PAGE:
Pond plankton and DO

Dense phytoplankton blooms in aquaculture ponds have high rates of photosynthesis. Some readers may think that ponds with dense phytoplankton blooms have a greater supply of DO than those with less phytoplankton, but this usually is not true. As phytoplankton blooms become denser, light does not penetrate as deeply into ponds and respiration rates increase.

As a result, DO concentrations in ponds with heavy plankton blooms may be very high in surface waters in the afternoon, but decline to very low concentrations at night. The daily pattern of DO concentration in a pond with a heavy plankton bloom is illustrated in Fig. 1.

dissolved oxygen
Fig. 1: The daily pattern of dissolved oxygen concentration in a pond with a heavy plankton bloom.

Causes for low DO

The major factors that cause low DO concentration at night are dense plankton blooms and high accumulations of organic matter in sediment. The main reasons for dense plankton blooms and organic accumulation on pond bottoms are high inputs of nutrients and organic matter in feeds and fertilizers.

Preventing low DO

  • dissolved oxygen
    Fig. 2: Polargraphic dissolved oxygen meter and probe. Since the connection between the cable and probe tends to wear, this probe is taped for greater longevity.

    Management procedures for preventing low DO concentrations at night include the following:

  • In ponds without mechanical aeration, maintain Secchi disk visibility above 30 to 35 cm.
  • Use moderate stocking and feeding rates.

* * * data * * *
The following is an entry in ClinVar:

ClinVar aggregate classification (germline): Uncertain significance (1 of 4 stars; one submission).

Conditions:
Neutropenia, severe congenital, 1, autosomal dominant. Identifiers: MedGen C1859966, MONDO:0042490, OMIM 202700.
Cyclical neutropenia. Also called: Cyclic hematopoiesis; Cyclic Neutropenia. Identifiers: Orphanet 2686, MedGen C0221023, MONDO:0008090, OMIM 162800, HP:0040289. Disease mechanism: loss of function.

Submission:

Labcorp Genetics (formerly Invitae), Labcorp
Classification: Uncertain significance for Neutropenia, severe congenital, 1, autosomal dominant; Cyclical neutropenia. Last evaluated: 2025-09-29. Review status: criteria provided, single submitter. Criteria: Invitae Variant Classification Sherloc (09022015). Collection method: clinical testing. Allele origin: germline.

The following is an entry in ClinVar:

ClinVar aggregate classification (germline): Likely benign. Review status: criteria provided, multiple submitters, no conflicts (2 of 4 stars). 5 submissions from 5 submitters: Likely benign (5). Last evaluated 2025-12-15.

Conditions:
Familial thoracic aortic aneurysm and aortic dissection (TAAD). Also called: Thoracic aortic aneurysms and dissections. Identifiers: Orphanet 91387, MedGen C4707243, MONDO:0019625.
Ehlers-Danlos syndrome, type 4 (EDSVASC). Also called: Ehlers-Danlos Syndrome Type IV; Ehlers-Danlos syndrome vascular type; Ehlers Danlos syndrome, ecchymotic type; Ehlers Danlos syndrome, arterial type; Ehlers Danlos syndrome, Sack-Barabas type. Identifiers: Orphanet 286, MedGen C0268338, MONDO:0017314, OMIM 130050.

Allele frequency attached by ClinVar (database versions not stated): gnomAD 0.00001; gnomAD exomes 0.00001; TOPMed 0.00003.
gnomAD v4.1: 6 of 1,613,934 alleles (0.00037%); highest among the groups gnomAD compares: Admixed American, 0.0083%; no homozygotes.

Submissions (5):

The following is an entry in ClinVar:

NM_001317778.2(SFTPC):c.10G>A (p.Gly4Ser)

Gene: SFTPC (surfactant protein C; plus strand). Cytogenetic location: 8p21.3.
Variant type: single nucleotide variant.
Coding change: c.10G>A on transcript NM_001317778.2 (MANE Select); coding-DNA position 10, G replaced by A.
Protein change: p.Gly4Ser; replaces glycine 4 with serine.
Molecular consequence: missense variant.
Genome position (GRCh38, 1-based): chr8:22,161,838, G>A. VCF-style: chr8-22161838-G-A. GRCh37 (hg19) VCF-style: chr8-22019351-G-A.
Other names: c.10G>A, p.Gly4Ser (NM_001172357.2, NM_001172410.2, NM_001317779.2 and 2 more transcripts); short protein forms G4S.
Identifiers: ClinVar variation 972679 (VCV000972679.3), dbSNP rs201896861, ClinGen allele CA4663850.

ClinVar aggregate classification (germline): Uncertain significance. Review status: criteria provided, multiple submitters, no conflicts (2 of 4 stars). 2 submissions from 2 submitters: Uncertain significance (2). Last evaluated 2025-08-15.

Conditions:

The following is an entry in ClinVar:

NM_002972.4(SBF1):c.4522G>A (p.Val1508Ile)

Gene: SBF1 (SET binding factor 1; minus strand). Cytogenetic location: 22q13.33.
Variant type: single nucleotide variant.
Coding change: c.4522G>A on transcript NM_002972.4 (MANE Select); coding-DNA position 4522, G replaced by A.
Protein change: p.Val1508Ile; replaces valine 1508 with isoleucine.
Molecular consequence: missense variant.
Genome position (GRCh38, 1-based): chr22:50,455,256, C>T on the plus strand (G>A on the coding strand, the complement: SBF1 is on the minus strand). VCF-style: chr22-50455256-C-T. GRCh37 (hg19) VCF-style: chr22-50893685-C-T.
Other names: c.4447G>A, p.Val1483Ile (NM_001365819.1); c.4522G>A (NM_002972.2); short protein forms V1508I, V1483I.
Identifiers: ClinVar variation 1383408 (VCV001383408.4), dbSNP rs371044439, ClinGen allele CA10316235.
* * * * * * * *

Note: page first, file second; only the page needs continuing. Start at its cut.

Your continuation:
• Apply fertilizers in moderate amounts and only when needed to promote plankton blooms.
  • Select and manage good-quality feeds.
  • Apply adequate mechanical aeration in intensive shrimp ponds.
  • Exchange water only during daytime, if possible.
  • Dry out bottoms between crops and apply lime to enhance organic matter decomposition.
  • Pass effluents through settling basins; retain water in basins as long as possible to encourage reaeration.

Measuring DO

The measurement of DO concentration should be done with a polarographic DO meter (Fig. 2). The meter should be calibrated each day before initiating measurements. If the sensing probe has a membrane, the membrane should always be checked for holes and to verify that an air bubble has not developed in the fluid beneath the membrane.

Meter accuracy

The accuracy of the meter should be checked occasionally. This can be done by stirring water in a bucket for 10- 15 minutes to assure saturation. Water also can be poured back and forth between two buckets 35 or 40 times to effect saturation.

The meter should provide a reading of oxygen concentration within 5 percent of the theoretical concentration for saturation (Table 2) at the temperature and salinity of the water. It also is desirable to occasionally verify that an oxygen meter reads 0 when water is depleted of DO. A spoonful of sodium sulfite can be mixed in a 300- or 400-ml container of water to remove DO. Alternatively, oxygen can be removed by boiling for a few minutes.

Probe-cable connection

The connection between the probe and cable on an oxygen meter often is a weak point. Since the probe must be shaken gently while the reading is made, stress on the connection between probe and cable can cause the wires to separate. This can be eliminated by taping the cable to the probe.

Conclusion

The importance of DO concentration cannot be overemphasized, as it is probably the most important parameter influencing aquatic organism well-being. Low DO levels are typically a problem during the night, but management procedures can be established to deal with the situation.

(Editor’s Note: This article was originally published in the December 2001 print edition of the Global Aquaculture Advocate.)